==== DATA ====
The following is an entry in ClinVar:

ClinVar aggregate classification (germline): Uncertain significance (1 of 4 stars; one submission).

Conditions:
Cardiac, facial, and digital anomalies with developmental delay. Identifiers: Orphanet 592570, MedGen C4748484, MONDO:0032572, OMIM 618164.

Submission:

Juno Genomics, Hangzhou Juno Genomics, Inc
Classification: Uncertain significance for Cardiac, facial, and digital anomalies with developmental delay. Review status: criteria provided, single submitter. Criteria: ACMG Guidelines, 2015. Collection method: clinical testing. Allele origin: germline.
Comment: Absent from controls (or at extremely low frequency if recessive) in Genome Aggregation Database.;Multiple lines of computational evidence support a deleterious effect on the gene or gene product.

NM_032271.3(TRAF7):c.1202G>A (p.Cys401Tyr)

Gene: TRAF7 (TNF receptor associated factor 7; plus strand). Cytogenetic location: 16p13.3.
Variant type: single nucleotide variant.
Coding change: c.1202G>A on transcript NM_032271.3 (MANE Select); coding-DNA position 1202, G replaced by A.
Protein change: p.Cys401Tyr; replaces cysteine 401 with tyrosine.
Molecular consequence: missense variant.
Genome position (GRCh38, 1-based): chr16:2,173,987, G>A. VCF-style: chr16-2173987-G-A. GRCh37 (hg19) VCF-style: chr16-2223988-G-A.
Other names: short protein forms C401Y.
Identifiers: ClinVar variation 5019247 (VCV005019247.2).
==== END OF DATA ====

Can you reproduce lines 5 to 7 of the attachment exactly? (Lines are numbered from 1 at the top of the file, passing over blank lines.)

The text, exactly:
Submission:

Juno Genomics, Hangzhou Juno Genomics, Inc
Classification: Uncertain significance for Cardiac, facial, and digital anomalies with developmental delay. Review status: criteria provided, single submitter. Criteria: ACMG Guidelines, 2015. Collection method: clinical testing. Allele origin: germline.